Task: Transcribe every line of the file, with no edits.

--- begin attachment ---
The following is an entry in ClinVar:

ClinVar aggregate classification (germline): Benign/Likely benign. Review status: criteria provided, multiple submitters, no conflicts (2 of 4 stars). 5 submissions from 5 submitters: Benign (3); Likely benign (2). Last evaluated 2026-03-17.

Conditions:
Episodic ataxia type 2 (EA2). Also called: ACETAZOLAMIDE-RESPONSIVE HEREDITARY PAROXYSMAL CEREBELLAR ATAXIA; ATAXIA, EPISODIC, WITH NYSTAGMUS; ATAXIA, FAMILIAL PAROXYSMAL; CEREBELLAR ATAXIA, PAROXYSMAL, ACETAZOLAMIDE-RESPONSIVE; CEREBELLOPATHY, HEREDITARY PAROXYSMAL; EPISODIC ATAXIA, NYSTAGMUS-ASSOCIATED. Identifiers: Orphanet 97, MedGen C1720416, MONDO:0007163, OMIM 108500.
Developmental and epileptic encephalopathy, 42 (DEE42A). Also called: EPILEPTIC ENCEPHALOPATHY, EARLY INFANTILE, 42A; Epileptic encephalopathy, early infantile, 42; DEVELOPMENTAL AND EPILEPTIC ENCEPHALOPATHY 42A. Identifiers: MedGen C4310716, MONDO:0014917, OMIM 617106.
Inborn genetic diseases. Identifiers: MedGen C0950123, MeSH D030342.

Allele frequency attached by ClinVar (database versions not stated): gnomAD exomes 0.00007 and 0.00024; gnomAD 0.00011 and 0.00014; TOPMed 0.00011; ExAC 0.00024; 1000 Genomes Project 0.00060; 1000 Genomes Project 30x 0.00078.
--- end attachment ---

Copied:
The following is an entry in ClinVar:

ClinVar aggregate classification (germline): Benign/Likely benign. Review status: criteria provided, multiple submitters, no conflicts (2 of 4 stars). 5 submissions from 5 submitters: Benign (3); Likely benign (2). Last evaluated 2026-03-17.

Conditions:
Episodic ataxia type 2 (EA2). Also called: ACETAZOLAMIDE-RESPONSIVE HEREDITARY PAROXYSMAL CEREBELLAR ATAXIA; ATAXIA, EPISODIC, WITH NYSTAGMUS; ATAXIA, FAMILIAL PAROXYSMAL; CEREBELLAR ATAXIA, PAROXYSMAL, ACETAZOLAMIDE-RESPONSIVE; CEREBELLOPATHY, HEREDITARY PAROXYSMAL; EPISODIC ATAXIA, NYSTAGMUS-ASSOCIATED. Identifiers: Orphanet 97, MedGen C1720416, MONDO:0007163, OMIM 108500.
Developmental and epileptic encephalopathy, 42 (DEE42A). Also called: EPILEPTIC ENCEPHALOPATHY, EARLY INFANTILE, 42A; Epileptic encephalopathy, early infantile, 42; DEVELOPMENTAL AND EPILEPTIC ENCEPHALOPATHY 42A. Identifiers: MedGen C4310716, MONDO:0014917, OMIM 617106.
Inborn genetic diseases. Identifiers: MedGen C0950123, MeSH D030342.

Allele frequency attached by ClinVar (database versions not stated): gnomAD exomes 0.00007 and 0.00024; gnomAD 0.00011 and 0.00014; TOPMed 0.00011; ExAC 0.00024; 1000 Genomes Project 0.00060; 1000 Genomes Project 30x 0.00078.